Nevertheless, at $981bn debt interest was approaching half the total deficit. The deficit for the current fiscal year commences with interest on $33.5 trillion of which $26.3 trillion is in public hands, and the average interest rate is not going to be the CBO’s estimate of 2.9%. Already, we see the cost of funding the $7.6 trillion of debt being refunded this year plus the $1 trillion of existing interest costs having risen to over 5%, adding an extra $200bn on interest costs alone.

To this must be added additional interest costs for the underlying budget deficit this year. There is no knowing how high this will be. But allowance for the consequences of higher interest rates must be made, which are essentially recessionary. Much has been made of recent figures showing US GDP growing persistently, with the third quarter outturn up 4.9%, leading to the Fed’s tight monetary policy being justified. But there are fundamental errors in this way of thinking which radically affects the budget outcome.

If we look at raw GDP figures, we see that in the 2023 fiscal year, GDP increased by just under $1.9 trillion. Including the student loan accounting trick, this is remarkably close to the $2 trillion budget deficit. While we cannot equate the two numbers absolutely, particularly when nearly half the deficit is interest expense, we should not ignore the fact that some of this interest enters the real economy, there are additional deficits from state governments, and that the rest of the deficit contributes almost entirely to GDP.

Therefore, instead of nominal GDP increasing 7.5%, private sector GDP probably increased hardly at all. But the rate of CPI inflation for the fiscal year was recorded at 3.6%, or according to based on the original 1980-based calculation method about 12% — take your pick. We can therefore say that despite the bullish growth headlines and allowing for CPI inflation, the US is already in recession.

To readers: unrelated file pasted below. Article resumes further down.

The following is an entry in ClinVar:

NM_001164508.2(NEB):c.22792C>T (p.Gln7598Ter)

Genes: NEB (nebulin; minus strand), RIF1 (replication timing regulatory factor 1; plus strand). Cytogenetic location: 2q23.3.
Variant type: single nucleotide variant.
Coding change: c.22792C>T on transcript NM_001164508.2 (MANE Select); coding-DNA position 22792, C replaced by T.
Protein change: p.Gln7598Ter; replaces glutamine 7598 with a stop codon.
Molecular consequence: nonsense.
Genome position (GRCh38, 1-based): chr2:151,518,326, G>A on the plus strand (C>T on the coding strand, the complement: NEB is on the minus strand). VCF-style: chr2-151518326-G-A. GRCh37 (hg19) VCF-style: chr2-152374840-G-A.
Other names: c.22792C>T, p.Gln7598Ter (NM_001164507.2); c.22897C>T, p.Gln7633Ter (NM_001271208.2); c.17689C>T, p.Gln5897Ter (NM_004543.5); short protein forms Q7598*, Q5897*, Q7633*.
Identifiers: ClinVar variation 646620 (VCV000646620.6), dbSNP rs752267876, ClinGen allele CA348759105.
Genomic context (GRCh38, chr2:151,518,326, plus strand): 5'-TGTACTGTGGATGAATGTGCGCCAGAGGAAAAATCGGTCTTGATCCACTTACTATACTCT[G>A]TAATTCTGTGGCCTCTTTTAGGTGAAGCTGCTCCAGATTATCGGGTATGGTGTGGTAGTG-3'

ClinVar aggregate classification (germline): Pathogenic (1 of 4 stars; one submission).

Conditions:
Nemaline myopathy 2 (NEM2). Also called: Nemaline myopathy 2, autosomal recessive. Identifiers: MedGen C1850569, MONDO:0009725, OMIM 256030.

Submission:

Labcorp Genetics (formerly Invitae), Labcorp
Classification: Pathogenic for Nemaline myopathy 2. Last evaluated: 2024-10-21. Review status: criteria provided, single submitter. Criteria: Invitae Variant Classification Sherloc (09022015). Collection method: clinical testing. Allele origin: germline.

While this is a very brief look at just some of the facts, the end result of a common sense analysis concludes that there will be more currency creation.

          In the meantime, due to massive debt levels, there are already emerging signs of deflation.

          Real estate prices are falling.  Wolf Richter had this to say on the subject (Source:

The national median price of previously owned houses, condos, and co-ops fell to $394,300 in September, down by 4.7% from the peak 18 months ago, in June 2022, according to data from the National Association of Realtors (NAR) today.

June is usually the seasonal price-peak of the year, but June 2023 was below the peak in June 2022 for the first time since the Housing Bust, and prices skidded lower since then.

            Used car prices are also falling; perhaps plummeting is a better description of this market.  This is from the Manheim Price Index (Source:

Wholesale used-vehicle prices (on a mix, mileage, and seasonally adjusted basis) decreased 2.3% in October from September. The Manheim Used Vehicle Value Index (MUVVI) dropped to 209.4, down 4.0% from a year ago.

          Schwab analyst Liz Ann Sonders noted that the Manheim Index was down 18% from its peak, the largest drawdown in the history of the index.  (Source:

          Seems that we are seeing evidence of both inflation and deflation, a direct result of currency creation and debt excesses.

          The outcome of all this?

          In my view, we will see stagflation.  Inflation in consumer items (yes, even more inflation) accompanied by a contracting economy, the absent massive deficit spending by the government, would already be in recession.